In Emacs, company-mode (short for “complete anything”) is a framework for performing completion in buffers. It’s an alternative to the popular auto-complete-mode. company-mode supports extension via backends which provide the framework with lists of possible completions in various contexts. So, for example, there’s a backend that provides completion support for Emacs lisp and one that does the same for Python. Backends can use very different technologies as long as they conform to the backend interface specified by the mode.
You probably already know how to use Python’s super() to call base-class implementations of methods. But do you really know what it’s doing? The details of super() are elegant, interesting, and powerful, and while super() is probably more complex than you expect, it’s also surprisingly easy to understand. In this series we’ll explore super() by first uncovering a bit of a mystery. To resolve the mystery, we’ll look a bit under Python’s hood to see how super() really works.
In this series we look in detail at the behaviour of one of the simplest geometric functions, demonstrate its flawed behaviour when implemented with floating point numbers, and fix it using an exact number type provided in the Python Standard Library.
In this series we look at how software architects – or really anyone involved in creating software – can use testability to help manage other quality attributes. From modularity to performance to the SOLID principles, testability can act as a proxy and an enabler for many of the cross-cutting, interacting concerns that architects need to shepherd. Over several articles we’ll explore testability’s relationship to these qualities, and we’ll see how paying attention to testability can help simplify the job of managing them.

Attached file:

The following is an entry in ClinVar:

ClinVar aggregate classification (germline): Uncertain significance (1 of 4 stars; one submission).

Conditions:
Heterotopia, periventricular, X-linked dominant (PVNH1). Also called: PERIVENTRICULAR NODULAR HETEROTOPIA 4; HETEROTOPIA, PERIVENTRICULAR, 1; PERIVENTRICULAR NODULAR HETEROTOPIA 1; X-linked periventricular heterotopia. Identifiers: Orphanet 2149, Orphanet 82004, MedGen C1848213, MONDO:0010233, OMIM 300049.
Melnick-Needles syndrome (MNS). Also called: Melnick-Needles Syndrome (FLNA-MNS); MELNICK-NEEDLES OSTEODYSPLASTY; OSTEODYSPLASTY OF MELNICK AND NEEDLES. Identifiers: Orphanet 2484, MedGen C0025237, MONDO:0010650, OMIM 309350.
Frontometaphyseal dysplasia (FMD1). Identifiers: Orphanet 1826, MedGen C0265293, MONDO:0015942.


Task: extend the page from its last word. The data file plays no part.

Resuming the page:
In this series we take an in-depth look at transducers. Transducers – a portmanteau of ‘transform reducers’ – are a new functional programming concept introduced into the Clojure programming language. Although transducers are actually pretty straightforward in retrospect, wrapping your brain around them, especially if you’re not already a competent Clojureist, can be challenging.
In this series, we introduce transducers by implementing them from scratch in everybody’s favourite executable pseudocode, Python. We’ll start with the familiar staples of functional programming, map(), filter() and reduce(), and derive transducers from first principles. We’ll work towards a set of general tools which works with eager collections, lazy ‘pull’ sequences, and ‘push’ event streams. Along the way we’ll cover stateful transducers and transducer composition, demonstrating that transducers are both more general, and more fundamental, than the functional programming tools baked into Python and many other languages.
By the end of this series, not only should transducers make sense to you, but you’ll have a recipe for implementing transducers in your own favourite programming language.